Any place where the terrain is rough and the sky is blue in Dallas, Houston or Elsewhere in Texas is a place you’ll probably find mountain bikers. The sport of mountain biking usually refers to riding bicycles, which possess particular design characteristics, off-road, although sometimes the term simply refers to riding a mountain bike.
It’s a tough, demanding sport that requires endurance, good bike handling skills and a lot of self-reliance. It’s an individual sport that can be performed almost anywhere. There are certain aspects of mountain biking that are similar to trail running, more so than regular bicycling. And, because riders are often far from civilization, there is a strong ethic of self-reliance. Seasoned riders have learned to repair their broken bikes or flat tires to avoid being stranded in the middle of nowhere. This reliance on survival skills accounts for the group dynamics of the sport. Club rides and other forms of group rides are common, especially on longer treks.
Mountain biking can be roughly broken down into five categories: cross country, downhill, freeride, dirt jump and trials / street riding. And, even though there are five very different terrains to ride upon, most mountain bikes have a similar look: knobby tires, large round-frame tubing, and some sort of suspension or shock absorbers. Mountain biking can be done anywhere from a backyard to a gravel road, but the majority of mountain bikers prefer to ride trails which they call singletrack – narrow trails that wind through forests, fields, deserts or mountainsides.
The bicycle has really been no stranger to off-roaming since its invention towards the end of 1800’s. The modern sport of mountain cycling originated in the 1970’s with several groups of riders in Texas and other areas of the US making valid claims to playing a part in the sport’s birth.
Riders in Crested Butte, Colorado, and Cupertino, California, tinkered with their bikes and adapted them to the rigors of off-road riding. Other riders around the country copied their friends who rode motorcycles off-road, and then began riding their bikes in a similar fashion.
However, a group in Marin County, California – recognized by the Mountain Bike Hall of Fame – played a central role in the birth of the sport. They began racing down Mount Tamalpais on old 1930’s and ’40s Schwinn bikes, retrofitted with better brakes and fatter tires. This group included Joe Breeze, Otis Guy, Gary Fisher and Keith Bontrager among others. It was Joe Breeze who built the first new, purpose-made mountain bike in 1977. Tom Ritchie built the first regularly-available mountain bike frame, which was accessorized by Gary Fisher and Charlie Kelly and sold by their company called MountainBikes. The first two mass produced mountain bikes, the Specialized Stumpjumper and Univega Alpina Pro, were sold in 1982.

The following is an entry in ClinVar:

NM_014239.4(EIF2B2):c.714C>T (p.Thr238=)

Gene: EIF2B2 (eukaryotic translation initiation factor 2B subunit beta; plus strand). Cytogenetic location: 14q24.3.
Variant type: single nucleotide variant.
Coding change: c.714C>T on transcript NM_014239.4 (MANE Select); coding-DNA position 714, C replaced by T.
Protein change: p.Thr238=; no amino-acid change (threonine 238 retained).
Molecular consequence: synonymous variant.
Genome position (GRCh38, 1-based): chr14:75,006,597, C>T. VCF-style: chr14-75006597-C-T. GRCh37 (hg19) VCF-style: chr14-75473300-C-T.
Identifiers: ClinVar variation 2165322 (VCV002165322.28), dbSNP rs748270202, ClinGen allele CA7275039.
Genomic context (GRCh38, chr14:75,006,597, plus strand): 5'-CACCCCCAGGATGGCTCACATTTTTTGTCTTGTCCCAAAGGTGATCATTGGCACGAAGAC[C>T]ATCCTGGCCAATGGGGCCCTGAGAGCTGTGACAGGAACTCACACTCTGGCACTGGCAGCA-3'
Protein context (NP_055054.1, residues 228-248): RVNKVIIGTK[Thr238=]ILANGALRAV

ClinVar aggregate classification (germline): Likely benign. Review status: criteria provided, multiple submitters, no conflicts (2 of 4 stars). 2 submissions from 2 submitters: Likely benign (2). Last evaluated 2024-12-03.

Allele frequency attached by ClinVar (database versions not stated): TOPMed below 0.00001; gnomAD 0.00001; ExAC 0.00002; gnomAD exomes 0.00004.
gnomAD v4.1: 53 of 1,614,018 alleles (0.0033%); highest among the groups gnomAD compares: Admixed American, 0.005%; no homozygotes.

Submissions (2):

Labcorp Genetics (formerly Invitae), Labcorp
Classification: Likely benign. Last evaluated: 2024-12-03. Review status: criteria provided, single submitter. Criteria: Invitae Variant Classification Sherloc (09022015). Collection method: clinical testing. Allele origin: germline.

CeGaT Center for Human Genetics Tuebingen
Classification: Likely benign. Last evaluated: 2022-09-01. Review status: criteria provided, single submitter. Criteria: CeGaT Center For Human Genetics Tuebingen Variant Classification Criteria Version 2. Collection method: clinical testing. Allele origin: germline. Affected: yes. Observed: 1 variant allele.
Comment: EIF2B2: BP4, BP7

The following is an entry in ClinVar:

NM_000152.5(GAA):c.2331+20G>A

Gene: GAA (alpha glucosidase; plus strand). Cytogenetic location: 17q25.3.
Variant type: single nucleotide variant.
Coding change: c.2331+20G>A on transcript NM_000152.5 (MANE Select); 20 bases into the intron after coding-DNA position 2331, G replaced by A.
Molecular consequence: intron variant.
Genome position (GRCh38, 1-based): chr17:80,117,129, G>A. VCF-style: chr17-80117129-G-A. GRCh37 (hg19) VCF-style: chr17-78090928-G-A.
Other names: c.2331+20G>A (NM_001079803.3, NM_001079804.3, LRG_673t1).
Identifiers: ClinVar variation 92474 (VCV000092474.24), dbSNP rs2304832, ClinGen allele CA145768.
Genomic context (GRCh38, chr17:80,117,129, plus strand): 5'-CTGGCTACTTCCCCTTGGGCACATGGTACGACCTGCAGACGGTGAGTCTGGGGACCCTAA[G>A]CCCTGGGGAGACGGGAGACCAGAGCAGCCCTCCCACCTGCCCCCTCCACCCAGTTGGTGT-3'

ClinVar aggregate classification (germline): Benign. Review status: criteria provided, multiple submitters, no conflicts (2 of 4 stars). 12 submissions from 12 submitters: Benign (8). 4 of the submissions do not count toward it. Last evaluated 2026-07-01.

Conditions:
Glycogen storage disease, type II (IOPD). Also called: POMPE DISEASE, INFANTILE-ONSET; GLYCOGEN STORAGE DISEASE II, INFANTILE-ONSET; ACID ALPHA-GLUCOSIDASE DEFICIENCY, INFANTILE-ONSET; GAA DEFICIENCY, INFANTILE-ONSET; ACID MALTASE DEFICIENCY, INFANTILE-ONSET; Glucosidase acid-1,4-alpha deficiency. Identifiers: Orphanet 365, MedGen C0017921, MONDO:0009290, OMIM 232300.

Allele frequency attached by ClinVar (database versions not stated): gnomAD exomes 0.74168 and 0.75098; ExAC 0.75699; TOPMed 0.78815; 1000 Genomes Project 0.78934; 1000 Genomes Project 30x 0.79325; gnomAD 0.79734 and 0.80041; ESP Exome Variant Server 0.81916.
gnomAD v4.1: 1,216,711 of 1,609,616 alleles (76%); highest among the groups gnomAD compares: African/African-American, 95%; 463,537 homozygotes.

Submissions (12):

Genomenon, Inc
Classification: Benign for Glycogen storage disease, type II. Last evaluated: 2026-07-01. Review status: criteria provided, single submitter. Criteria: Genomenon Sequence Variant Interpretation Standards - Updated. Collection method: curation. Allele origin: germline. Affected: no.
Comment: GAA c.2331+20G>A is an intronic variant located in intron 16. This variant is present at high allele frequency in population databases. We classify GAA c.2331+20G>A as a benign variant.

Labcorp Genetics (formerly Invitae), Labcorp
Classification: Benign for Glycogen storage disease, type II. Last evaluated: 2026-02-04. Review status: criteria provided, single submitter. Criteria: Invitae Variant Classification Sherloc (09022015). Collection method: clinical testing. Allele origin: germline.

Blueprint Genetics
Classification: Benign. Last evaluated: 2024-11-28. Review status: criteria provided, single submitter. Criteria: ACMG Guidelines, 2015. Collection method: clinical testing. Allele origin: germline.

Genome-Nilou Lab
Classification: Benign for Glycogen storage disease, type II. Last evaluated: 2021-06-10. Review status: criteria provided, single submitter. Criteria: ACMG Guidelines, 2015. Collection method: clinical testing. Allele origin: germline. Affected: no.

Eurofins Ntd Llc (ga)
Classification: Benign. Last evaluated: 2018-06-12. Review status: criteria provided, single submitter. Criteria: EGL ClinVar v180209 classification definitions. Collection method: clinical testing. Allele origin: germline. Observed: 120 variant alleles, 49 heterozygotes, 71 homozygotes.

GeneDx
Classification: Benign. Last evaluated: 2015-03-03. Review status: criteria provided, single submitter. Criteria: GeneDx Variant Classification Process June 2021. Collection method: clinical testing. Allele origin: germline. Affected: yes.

Mountain bikes differ from road racing bicycles in several ways. They have a smaller and stronger frame, knobby, as well as wider and higher-profile tires, which are mounted on a rim that is stronger and more durable than a standard bicycle rim. They also include a larger range of gears, to facilitate climbing up steep hills and over obstacles; a wider flat or upwardly rising handlebar that allows a more upright riding position; and, often, some form of suspension system for either the front wheel or both wheels.
The inherent comfort and flexibility of the modern mountain bike has led to an estimated 80% market share of bike sales in the United States, United Kingdom, Canada, Australia, New Zealand and other countries. While it is estimated that only between 10 and 20% of mountain bikes are actually parked off-road, the sport of mountain biking has seen an explosion in popularity and diversity.
There are environmental concerns regarding a number of outdoor extreme sports, but properly-built mountain bike trails have little negative environmental impact. Studies reported in the IMBA (International Mountain Bike Association) Trail Solutions manual have shown that a mountain bike’s impact is comparable to that of a hiker, and substantially less than that of an equestrian.
But irresponsible use, such as using a trail when it is too wet, can be damaging, whether the individual is on foot, bike, or horseback. It’s clear that other activities, such as horseback riding and ATV or motorcycle use, are far more damaging. Improper routing or trail construction techniques may result in a trail that does not hold up well to any kind of use. Riding in rainy conditions can create ruts and holes in the trail, making it less usable.
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